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'Giant Artwork Against Hard Borders' a glittering success

March 29 came and went, October 31 the same, then, on Monday past, British Prime Minister Boris Johnston accepted Friday, January 31, 2020, as the day Britain would, maybe, finally leave the EU.

'Giant Artwork Against Hard Borders' a glittering success

Participants taking part in Duncan McKellar's "Giant Artwork Against Hard Borders" at Killea on the Derry-Donegal border.

A week really is a long time in politics.
British Prime Minister Harold Wilson's oft-quoted aphorism proved true once again this week, with the EU granting Britain yet another Brextension.
March 29 came and went, October 31 the same, then, on Monday past, British Prime Minister Boris Johnston accepted Friday, January 31, 2020, as the day Britain would, maybe, finally leave the EU.
Undeterred by the interminable political machinations, multi- disciplinary artist, Duncan McKellar, on Simdau ;ast staged his “Giant Artwork Against Hard Borders” fields adjacent to Killea's Church of the Immaculate Conception.
Speaking before the event, Mr McKellar said he was “very happy” with the support from the gathering local communities. He had plotted out a 100-metre-wide circle in two fields taking in both sides of the border with participants standing beside little bamboo markers he had placed in the ground.
“It is at the same time, a protest against hard borders and a celebration of the communities around the hard borders.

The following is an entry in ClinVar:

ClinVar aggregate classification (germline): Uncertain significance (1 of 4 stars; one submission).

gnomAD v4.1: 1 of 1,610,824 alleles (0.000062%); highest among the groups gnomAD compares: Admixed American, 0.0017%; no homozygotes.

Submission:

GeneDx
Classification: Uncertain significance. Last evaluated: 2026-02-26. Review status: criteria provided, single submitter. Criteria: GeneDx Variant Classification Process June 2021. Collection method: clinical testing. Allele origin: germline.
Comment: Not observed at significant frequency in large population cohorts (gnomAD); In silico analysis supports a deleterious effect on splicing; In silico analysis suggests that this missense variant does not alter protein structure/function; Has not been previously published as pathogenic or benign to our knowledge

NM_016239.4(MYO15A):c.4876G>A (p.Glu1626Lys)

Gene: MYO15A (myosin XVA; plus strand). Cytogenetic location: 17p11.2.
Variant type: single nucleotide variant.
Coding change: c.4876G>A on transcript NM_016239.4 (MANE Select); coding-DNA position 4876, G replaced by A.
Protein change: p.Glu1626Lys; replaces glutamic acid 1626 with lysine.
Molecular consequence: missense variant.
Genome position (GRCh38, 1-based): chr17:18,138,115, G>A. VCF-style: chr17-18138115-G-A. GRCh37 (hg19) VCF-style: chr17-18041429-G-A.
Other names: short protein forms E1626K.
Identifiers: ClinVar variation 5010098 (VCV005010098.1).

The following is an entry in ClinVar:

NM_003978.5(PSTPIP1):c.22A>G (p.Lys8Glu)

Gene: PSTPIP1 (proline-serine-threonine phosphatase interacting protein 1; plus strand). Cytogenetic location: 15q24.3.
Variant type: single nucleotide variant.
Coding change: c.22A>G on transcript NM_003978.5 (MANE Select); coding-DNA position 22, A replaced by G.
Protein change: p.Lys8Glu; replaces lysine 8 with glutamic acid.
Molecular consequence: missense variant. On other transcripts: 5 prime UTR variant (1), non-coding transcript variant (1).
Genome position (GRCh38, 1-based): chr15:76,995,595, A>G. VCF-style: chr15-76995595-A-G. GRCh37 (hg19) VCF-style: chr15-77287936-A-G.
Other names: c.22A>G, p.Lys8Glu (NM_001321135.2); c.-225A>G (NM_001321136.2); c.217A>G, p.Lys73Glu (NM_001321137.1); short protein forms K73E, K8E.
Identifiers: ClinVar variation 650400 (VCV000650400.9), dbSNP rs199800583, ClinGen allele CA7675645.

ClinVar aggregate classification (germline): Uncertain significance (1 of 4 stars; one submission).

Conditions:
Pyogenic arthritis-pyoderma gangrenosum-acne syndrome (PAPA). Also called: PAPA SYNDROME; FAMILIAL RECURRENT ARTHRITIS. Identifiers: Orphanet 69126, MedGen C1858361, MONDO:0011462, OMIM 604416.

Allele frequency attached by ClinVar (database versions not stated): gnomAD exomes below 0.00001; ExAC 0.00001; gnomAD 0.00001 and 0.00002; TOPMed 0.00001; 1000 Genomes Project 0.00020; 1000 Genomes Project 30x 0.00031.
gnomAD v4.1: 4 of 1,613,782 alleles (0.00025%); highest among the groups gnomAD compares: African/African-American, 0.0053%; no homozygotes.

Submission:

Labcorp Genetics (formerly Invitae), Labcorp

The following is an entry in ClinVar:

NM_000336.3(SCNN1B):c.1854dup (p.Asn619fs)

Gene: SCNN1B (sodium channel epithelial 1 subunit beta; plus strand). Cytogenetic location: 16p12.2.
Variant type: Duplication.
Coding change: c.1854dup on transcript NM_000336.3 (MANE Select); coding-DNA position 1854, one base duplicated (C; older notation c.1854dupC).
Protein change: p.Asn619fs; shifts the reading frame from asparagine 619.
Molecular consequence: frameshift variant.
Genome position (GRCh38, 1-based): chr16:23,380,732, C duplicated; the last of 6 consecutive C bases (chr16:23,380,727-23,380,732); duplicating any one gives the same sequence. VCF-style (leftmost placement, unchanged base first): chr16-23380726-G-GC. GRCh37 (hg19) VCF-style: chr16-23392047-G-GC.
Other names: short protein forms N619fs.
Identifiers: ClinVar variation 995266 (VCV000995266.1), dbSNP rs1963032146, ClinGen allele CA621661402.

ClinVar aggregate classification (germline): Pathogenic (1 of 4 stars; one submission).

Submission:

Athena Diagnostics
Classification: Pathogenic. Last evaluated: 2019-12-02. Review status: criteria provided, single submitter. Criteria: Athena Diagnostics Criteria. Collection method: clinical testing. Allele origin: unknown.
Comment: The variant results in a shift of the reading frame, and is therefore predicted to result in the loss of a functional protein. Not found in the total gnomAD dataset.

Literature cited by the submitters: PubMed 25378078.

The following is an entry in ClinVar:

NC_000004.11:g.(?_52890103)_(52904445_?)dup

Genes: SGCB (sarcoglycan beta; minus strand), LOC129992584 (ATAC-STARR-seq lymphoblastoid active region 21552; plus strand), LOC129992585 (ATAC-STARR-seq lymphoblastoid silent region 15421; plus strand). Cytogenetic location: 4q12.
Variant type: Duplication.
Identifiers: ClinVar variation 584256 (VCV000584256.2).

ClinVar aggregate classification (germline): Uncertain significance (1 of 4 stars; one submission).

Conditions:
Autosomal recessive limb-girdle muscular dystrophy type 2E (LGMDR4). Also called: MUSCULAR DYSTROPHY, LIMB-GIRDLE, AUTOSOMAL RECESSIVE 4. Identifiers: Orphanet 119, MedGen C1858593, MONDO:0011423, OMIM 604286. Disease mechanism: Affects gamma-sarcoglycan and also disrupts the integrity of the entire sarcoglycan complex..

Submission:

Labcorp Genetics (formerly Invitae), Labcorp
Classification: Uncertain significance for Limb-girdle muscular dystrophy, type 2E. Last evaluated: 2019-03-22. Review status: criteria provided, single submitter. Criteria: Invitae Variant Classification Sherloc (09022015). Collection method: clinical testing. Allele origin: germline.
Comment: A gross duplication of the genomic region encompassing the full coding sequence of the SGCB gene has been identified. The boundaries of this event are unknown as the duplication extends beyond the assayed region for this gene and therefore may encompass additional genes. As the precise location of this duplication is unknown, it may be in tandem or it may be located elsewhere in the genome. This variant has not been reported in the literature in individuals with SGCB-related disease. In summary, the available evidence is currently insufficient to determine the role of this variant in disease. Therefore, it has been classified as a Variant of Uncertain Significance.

“Hopefully, we will end up with some nice video from the drone and some nice photographs,” he said.
Mr McKellar arrived in Killea 10 days before the “Giant Artwork” took place and said the local “engagement” had been “fantastic.”
He said: “People are enthused by the novelty of the idea. There is a palpable warmth. The Irish stereotype holds up very well.
“I have been getting lots of help and lots of advice. People have been bending over backwards to help. Just this morning, I've laid sawdust at the entrance of the field to cover up the mud and Míċeál, who runs the timber merchants, took it round on a truck and said, 'Anything I can do just let me know'.”
Introducing himself to the assembled crowd, Mr McKellar explained his work often used mirrors and often took place in border communities. He said: “Last year, I managed to organise a long line which stretched for 1 kilometre on each side of the US / Mexico border.
“We also had a huge group of people on the White Cliffs on March 30, the day Brexit was originally meant to happen.
“We sent a giant SOS call to mainland Europe with our mirrors.
“With the focus turning to the Northern Ireland border, I thought it was an appropriate time to come here. We are going to form a big circle, to symbolise the strength within the community here and also to show the strength of feeling against hard borders because obviously it used to be right there, the checkpoint.
“We will walk to the brow of the hill. The border itself is the Liberty Burn at the bottom of the field. The sun will hit the mirrors and, as well as adding a bit of fairy dust to the images and drone footage, they symbolise the human spirit,” said Duncan.
Patrick O'Donnell who owns a garage in Killea said he got involved in Duncan's 'Giant Artwork Against Hard Borders' to support the artist.
Patrick said: “I came along this morning to support Duncan and to protest against Brexit. The artistic aspect of the protest appealed to me.
“The idea of hands across the border appealed to me. We don't want a hard border again, we don't want a border at all, basically.
“As a business person, I think a hard border would be a disaster, a disaster totally,” said Patrick.
The next thing Duncan has in the pipeline is maybe an installation in Palestine.

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